Poster B69, Thursday, August 16, 3:05 – 4:50 pm, Room 2000AB

Quantitative Assessment of Cognitive Models with Neuroimaging Data

Frank H Guenther1, Ayoub Daliri2, Alfonso Nieto-Castanon1, Megan Thompson1, Jason A Tourville1;1Boston University, 2Arizona State University

Advances in neuroimaging techniques such as functional magnetic resonance imaging (fMRI) and electrocorticography (ECoG) over the past two decades have resulted in a greatly improved understanding of the neural mechanisms underlying human sensory, motor, and cognitive capabilities, leading to increasingly sophisticated neural models of these functions. Within the domain of speech, we have developed and refined a large-scale neurocomputational model, called the Directions into Velocities of Articulators (DIVA) model, which provides a unified mechanistic account of acoustic, kinematic, and neuroimaging data on speech [for a detailed review see Guenther (2016) Neural control of speech, MIT Press]. Functional neuroimaging has been a powerful means for evaluating and refining such models. To date, however, these evaluations have been almost exclusively qualitative. Quantitative evaluations have been hampered by the absence of a general computational framework for (i) generating predicted functional activation from a model that can be directly and quantitatively compared to empirical functional neuroimaging data, and (ii) testing between models to identify the model that best fits experimental data. Here we present a general computational framework to overcome these issues. Within this framework, the brain network responsible for a task is broken into a set of computational nodes, each of which is localized to an MNI stereotactic coordinate in the brain. Associated with each node is a computational load function that links the node’s activity to a computation involving quantifiable measures from the task. The instantaneous neural activity at each location in the brain (e.g., each voxel of an fMRI image or each electrode of an ECoG array) is then calculated by summing the contributions of all model nodes at that location, with each node treated as a Gaussian activity source centered at the node’s location. The parameters of the Gaussians (i.e., spread and magnitude of activation) are optimized to produce the best fit to the functional data. Model comparisons are based on the overall fit level and number of free parameters using the Akaike Information Criterion (AIC). This framework was used in conjunction with a large fMRI database of speech production studies (116 speakers) to illustrate the DIVA model’s ability to provide a unified account for whole-brain activity patterns seen during speech production under normal and perturbed conditions. Additionally, the activation foci from two prior meta-analyses of speech production neuroimaging experiments [Turkeltaub et al. (2002) NeuroImage, 16: 765-780; Brown et al. (2005) Hum Brain Mapp, 25:105-117] were used to construct two new, simplified models of speech production which were fit to the same dataset to illustrate how easy it is to create a quantitative model for fitting fMRI data. All models were then compared using the AIC, with the results highlighting the advantages of functional models like DIVA in accounting for data from multiple speaking conditions. [Supported by NIH grants R01 DC002852, R01 DC007683.]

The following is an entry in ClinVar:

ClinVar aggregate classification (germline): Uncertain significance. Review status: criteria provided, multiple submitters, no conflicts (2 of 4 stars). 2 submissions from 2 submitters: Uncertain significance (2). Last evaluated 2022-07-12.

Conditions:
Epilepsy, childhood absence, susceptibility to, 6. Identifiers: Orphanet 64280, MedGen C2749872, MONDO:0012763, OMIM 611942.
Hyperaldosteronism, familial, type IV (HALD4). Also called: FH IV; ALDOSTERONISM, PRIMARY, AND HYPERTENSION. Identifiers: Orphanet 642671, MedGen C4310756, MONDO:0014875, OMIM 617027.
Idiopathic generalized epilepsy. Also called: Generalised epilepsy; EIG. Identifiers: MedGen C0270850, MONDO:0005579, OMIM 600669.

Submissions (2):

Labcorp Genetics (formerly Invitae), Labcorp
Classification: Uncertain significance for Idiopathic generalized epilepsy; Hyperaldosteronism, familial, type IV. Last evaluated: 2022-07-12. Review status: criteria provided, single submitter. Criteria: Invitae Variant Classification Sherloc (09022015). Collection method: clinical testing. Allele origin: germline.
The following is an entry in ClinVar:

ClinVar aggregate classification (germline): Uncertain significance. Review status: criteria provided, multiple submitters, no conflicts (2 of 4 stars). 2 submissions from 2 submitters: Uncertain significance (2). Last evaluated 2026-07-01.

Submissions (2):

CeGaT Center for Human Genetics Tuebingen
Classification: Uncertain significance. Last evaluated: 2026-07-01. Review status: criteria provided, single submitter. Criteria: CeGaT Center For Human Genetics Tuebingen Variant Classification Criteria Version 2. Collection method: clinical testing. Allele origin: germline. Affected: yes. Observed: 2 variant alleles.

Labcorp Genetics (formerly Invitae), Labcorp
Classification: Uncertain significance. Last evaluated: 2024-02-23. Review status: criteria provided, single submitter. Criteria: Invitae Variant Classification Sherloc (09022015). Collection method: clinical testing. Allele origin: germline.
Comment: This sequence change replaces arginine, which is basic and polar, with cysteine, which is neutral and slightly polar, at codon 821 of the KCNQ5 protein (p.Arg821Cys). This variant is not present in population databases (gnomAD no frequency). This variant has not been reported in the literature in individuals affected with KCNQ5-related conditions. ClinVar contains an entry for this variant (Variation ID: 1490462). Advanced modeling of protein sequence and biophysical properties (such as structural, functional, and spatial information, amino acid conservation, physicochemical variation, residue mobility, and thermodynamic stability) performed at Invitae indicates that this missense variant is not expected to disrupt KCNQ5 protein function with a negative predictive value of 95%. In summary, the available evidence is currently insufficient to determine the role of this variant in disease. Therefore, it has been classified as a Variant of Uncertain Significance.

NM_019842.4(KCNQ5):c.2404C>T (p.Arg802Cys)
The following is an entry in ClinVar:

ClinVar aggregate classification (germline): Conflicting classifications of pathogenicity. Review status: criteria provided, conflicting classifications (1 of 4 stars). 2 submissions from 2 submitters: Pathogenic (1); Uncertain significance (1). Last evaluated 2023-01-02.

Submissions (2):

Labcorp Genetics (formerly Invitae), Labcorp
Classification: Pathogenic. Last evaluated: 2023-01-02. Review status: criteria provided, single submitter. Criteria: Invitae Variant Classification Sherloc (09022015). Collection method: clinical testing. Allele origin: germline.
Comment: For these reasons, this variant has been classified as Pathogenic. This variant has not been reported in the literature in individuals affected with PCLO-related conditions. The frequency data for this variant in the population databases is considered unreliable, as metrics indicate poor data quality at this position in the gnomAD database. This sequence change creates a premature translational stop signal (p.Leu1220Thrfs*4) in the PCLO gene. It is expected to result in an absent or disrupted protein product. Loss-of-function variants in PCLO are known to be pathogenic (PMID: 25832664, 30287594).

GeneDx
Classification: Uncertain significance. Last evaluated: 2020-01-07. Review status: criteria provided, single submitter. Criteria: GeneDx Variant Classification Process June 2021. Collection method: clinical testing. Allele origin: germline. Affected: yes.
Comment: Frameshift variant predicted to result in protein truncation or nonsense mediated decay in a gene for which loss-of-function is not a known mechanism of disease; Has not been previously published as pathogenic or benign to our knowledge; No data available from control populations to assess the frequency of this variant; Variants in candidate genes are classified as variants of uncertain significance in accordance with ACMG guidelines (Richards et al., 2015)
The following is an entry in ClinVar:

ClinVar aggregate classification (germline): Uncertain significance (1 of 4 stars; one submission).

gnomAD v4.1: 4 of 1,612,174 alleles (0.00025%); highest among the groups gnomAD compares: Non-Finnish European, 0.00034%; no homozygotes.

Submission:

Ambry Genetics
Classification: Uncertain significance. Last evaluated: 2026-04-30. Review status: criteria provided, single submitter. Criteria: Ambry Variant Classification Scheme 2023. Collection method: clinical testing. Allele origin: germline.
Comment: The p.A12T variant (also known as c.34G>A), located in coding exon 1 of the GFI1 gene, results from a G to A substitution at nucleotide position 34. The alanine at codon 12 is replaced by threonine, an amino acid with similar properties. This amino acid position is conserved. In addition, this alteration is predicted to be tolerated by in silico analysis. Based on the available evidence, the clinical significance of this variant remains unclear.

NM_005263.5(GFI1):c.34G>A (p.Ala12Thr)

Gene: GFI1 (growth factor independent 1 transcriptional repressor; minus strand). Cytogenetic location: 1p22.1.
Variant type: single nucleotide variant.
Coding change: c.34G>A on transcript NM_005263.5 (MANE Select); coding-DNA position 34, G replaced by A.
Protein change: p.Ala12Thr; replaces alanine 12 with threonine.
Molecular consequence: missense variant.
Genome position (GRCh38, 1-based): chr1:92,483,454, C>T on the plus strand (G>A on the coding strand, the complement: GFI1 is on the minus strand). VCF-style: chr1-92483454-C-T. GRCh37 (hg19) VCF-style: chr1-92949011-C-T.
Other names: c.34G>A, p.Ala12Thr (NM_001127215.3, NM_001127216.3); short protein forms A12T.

Topic Area: Computational Approaches